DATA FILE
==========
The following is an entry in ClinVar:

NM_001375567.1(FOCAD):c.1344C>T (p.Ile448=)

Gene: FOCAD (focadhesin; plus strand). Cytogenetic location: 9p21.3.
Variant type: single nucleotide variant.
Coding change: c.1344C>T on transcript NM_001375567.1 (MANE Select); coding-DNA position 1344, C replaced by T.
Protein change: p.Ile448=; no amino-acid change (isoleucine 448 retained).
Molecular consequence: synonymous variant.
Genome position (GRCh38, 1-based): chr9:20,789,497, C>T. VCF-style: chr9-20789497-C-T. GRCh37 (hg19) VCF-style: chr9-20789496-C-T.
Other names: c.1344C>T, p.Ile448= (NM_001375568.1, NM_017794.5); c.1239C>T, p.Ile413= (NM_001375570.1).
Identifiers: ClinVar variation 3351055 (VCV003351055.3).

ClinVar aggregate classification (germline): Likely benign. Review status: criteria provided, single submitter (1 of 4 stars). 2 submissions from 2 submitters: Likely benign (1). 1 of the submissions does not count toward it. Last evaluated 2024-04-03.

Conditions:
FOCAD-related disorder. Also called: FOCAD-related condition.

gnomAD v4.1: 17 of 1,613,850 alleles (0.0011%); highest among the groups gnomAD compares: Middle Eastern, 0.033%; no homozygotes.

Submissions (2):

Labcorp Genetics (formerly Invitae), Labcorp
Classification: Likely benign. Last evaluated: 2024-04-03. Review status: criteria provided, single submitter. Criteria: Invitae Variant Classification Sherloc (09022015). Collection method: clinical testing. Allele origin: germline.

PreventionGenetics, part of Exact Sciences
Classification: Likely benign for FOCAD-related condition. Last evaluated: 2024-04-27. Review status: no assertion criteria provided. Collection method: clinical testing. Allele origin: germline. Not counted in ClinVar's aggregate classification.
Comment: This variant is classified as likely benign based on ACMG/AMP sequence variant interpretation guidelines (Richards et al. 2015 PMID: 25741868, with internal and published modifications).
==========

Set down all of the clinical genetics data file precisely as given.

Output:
The following is an entry in ClinVar:

NM_001375567.1(FOCAD):c.1344C>T (p.Ile448=)

Gene: FOCAD (focadhesin; plus strand). Cytogenetic location: 9p21.3.
Variant type: single nucleotide variant.
Coding change: c.1344C>T on transcript NM_001375567.1 (MANE Select); coding-DNA position 1344, C replaced by T.
Protein change: p.Ile448=; no amino-acid change (isoleucine 448 retained).
Molecular consequence: synonymous variant.
Genome position (GRCh38, 1-based): chr9:20,789,497, C>T. VCF-style: chr9-20789497-C-T. GRCh37 (hg19) VCF-style: chr9-20789496-C-T.
Other names: c.1344C>T, p.Ile448= (NM_001375568.1, NM_017794.5); c.1239C>T, p.Ile413= (NM_001375570.1).
Identifiers: ClinVar variation 3351055 (VCV003351055.3).

ClinVar aggregate classification (germline): Likely benign. Review status: criteria provided, single submitter (1 of 4 stars). 2 submissions from 2 submitters: Likely benign (1). 1 of the submissions does not count toward it. Last evaluated 2024-04-03.

Conditions:
FOCAD-related disorder. Also called: FOCAD-related condition.

gnomAD v4.1: 17 of 1,613,850 alleles (0.0011%); highest among the groups gnomAD compares: Middle Eastern, 0.033%; no homozygotes.

Submissions (2):

Labcorp Genetics (formerly Invitae), Labcorp
Classification: Likely benign. Last evaluated: 2024-04-03. Review status: criteria provided, single submitter. Criteria: Invitae Variant Classification Sherloc (09022015). Collection method: clinical testing. Allele origin: germline.

PreventionGenetics, part of Exact Sciences
Classification: Likely benign for FOCAD-related condition. Last evaluated: 2024-04-27. Review status: no assertion criteria provided. Collection method: clinical testing. Allele origin: germline. Not counted in ClinVar's aggregate classification.
Comment: This variant is classified as likely benign based on ACMG/AMP sequence variant interpretation guidelines (Richards et al. 2015 PMID: 25741868, with internal and published modifications).